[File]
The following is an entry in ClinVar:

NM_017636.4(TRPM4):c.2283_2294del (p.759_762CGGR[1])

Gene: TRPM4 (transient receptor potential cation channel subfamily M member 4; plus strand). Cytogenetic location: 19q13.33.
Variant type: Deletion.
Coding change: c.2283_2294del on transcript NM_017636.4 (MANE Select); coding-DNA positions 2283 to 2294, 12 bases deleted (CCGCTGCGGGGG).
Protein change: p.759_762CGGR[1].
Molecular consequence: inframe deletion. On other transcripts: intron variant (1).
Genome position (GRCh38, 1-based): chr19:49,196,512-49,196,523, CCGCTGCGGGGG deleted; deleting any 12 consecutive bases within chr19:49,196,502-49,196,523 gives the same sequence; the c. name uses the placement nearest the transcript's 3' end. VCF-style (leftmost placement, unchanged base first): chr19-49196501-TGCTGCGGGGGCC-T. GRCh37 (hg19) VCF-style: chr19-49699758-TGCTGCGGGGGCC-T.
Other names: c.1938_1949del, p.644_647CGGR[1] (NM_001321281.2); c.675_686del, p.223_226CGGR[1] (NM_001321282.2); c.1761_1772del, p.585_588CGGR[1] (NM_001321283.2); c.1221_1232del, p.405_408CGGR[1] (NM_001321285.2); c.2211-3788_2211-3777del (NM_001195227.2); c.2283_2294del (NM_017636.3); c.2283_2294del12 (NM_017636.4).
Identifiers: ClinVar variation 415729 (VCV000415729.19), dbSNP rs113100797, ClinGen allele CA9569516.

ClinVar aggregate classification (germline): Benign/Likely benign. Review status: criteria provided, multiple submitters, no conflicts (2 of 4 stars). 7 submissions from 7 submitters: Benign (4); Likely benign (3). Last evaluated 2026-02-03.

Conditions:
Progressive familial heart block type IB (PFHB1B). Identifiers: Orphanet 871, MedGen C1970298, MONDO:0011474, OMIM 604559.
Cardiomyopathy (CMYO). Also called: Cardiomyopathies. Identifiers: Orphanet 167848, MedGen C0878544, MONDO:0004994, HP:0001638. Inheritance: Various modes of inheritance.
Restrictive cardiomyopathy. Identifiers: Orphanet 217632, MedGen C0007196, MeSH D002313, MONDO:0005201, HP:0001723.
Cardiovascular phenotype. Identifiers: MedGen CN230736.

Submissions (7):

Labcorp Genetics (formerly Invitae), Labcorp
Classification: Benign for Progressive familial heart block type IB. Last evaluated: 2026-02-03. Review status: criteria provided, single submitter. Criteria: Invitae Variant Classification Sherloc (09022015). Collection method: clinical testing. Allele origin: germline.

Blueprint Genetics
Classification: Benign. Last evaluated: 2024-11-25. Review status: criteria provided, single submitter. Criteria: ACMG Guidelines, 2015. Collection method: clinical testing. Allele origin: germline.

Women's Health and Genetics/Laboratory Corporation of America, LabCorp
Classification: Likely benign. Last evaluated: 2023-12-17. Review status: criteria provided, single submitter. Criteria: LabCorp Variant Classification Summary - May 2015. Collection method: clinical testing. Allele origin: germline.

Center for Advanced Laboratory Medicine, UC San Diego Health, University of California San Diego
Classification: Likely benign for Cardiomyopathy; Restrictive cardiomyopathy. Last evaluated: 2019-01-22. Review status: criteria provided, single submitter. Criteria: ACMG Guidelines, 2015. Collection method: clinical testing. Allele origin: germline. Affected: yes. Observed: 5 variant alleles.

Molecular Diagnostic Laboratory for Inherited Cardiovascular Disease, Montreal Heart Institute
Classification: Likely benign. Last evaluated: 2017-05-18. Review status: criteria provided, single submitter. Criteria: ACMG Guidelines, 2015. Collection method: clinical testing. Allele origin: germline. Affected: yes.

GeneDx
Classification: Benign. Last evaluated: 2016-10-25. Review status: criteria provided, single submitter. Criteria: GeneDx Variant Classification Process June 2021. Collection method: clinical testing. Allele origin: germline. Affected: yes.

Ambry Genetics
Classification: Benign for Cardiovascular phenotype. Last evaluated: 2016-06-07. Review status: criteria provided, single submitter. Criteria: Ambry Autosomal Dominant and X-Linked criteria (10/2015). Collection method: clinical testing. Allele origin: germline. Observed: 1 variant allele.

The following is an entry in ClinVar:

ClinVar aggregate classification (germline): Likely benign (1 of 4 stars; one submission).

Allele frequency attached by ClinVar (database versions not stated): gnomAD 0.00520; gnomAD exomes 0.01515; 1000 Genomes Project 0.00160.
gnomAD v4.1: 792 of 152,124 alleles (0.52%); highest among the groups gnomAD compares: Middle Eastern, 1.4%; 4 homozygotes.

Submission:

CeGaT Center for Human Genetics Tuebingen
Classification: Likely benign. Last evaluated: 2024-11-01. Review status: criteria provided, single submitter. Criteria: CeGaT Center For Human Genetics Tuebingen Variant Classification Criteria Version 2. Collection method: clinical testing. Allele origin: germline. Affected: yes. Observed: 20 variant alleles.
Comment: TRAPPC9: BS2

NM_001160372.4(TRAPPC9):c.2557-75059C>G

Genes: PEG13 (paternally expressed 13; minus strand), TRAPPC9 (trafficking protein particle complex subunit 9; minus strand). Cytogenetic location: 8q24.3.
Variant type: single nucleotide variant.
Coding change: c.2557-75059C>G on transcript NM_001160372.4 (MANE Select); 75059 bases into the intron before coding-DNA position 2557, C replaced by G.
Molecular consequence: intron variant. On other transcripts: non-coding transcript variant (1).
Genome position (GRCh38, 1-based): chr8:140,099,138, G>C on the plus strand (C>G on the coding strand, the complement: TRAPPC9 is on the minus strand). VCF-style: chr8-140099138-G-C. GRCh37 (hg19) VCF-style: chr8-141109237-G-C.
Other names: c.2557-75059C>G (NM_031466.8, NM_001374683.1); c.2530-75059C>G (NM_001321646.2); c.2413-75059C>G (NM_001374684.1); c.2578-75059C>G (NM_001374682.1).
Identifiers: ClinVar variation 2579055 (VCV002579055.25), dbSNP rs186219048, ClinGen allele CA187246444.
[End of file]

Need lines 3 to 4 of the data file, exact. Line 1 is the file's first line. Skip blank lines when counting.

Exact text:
Gene: TRPM4 (transient receptor potential cation channel subfamily M member 4; plus strand). Cytogenetic location: 19q13.33.
Variant type: Deletion.